Social determinants of health are the conditions in which people are born, grow, live, work, and age, and they play a key role in determining a population's health.
The Social Determinants research team studies the distribution and impact of societal conditions relevant to health. These indicators are descriptors of different societies and are useful as predictors of health outcomes and the uptake of health interventions. IHME researchers are identifying all existing data sources and developing new methods to generate the best metrics to characterize these societal factors. Our goal is to produce the largest and most accurate datasets of social determinants relevant to population health, with results that will be valuable to researchers and policymakers around the world.
- Measure educational attainment and inequalities in education and quantify their impact on health
Education is a major determinant of health. In order to be able to quantify the impact of increased educational attainment on health outcomes, we produced the most comprehensive time series of average years of schooling for all countries between 1970 and 2009. We compiled all publicly available censuses and nationally representative surveys of respondents’ educational attainment, including 915 sources of data from 219 countries between 1953 and 2008.
Overall, there has been substantial progress in the global attainment of education between 1970 and 2009, and rapid progress in educational attainment in women has resulted in significant reductions in the gender gap in education. We also examined the contribution of increased educational attainment on reductions in child mortality and found that about 50% of the reduction in child mortality can be attributed to improvements in levels of education around the world.
To further understand the role of education in child mortality, we are also analyzing all nationally representative Demographic and Health Surveys using a hierarchical logistic regression model. In this individual-level analysis, we control for relevant covariates, including household wealth, and a series of mother- and child-specific variables, which included the mother’s age, the spacing between births, and other factors. The results quantify the reduction in child mortality for every additional year of schooling received by a woman of reproductive age and highlight the importance of focusing policies on women who are currently receiving no education.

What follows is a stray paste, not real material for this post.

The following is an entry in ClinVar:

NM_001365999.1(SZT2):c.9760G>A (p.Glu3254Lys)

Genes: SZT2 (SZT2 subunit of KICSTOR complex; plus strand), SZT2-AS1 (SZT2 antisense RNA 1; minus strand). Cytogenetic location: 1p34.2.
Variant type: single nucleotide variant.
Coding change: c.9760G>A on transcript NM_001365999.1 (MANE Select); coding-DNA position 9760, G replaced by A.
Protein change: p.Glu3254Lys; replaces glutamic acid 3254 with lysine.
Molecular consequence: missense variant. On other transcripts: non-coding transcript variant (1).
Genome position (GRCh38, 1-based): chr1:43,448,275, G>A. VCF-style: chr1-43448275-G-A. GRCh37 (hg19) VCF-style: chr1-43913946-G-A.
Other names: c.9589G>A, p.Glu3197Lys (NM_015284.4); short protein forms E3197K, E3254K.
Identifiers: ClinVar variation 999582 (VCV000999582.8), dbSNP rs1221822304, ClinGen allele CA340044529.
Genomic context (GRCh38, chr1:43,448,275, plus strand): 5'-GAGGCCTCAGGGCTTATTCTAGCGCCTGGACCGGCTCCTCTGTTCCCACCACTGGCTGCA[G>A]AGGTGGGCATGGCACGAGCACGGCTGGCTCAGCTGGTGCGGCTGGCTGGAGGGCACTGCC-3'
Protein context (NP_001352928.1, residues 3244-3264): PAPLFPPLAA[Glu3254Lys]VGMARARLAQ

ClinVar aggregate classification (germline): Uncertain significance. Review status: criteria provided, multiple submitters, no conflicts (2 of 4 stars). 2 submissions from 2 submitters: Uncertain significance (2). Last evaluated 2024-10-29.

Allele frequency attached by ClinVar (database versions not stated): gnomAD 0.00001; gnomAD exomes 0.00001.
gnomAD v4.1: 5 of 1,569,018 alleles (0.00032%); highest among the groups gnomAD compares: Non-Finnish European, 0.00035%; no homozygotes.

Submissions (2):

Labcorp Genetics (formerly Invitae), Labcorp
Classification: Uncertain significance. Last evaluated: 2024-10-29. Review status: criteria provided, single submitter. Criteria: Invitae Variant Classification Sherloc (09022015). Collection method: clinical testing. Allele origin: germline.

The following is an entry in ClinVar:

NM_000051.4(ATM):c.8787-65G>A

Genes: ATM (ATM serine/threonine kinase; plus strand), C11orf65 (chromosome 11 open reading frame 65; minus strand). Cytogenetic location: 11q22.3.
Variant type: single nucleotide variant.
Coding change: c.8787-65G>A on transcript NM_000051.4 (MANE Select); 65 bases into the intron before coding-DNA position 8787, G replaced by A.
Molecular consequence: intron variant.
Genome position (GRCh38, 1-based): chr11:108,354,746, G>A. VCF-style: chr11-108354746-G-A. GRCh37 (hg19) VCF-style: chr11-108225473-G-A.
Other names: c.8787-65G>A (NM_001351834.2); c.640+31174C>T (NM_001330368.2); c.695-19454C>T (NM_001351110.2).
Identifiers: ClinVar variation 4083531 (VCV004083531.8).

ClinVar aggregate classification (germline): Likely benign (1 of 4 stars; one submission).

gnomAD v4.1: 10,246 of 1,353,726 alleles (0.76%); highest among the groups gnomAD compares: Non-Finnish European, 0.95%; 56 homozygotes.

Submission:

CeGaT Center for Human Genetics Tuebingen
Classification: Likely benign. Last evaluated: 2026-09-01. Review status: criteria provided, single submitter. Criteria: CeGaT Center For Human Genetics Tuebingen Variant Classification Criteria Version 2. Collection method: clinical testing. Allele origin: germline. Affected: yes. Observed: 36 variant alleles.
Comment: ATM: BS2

- Develop a time series for gross domestic product
We generated the first set of complete time series of gross domestic product (GDP) per capita for all countries from 1950 to 2015 by compiling six data sources and using mixed effects models to generate the GDP per capita series. We produced one series in purchasing power parity/international dollars and another in constant US dollars. In the future, we can expand this time series to estimate urban and rural GDP per capita or other subnational levels of GDP.
- Estimate household wealth and wealth inequality
We are currently developing asset-based wealth indices for use as covariates when analyzing health surveys. Existing indices suffer from the limitation that they can only be used to compare households within one survey at a time. Our method produces an index that is comparable across countries and over time, using information on ownership of assets as well as sociodemographic characteristics of the household. Additionally, we are combining these indices with income and expenditure data collected in household surveys to generate the most comprehensive and robust estimates of household wealth. This information will also be used to measure economic inequality within countries, changes in inequality over time, and relationships between economic inequality and health outcomes.
The Social Determinants research team encourages other researchers around the world to use our work. The research conducted by this team includes many important covariates for all fields of work, and we believe our work will add value to the international research community, increase knowledge about social determinants, and allow for more effective resource allocation to improve population health.
Related Publications & Presentations
Gakidou E, Cowling K, Lozano R, Murray CJL. Increased educational attainment and its effect on child mortality in 175 countries between 1970 and 2009: a systematic analysis. The Lancet. 2010; 376:959–974.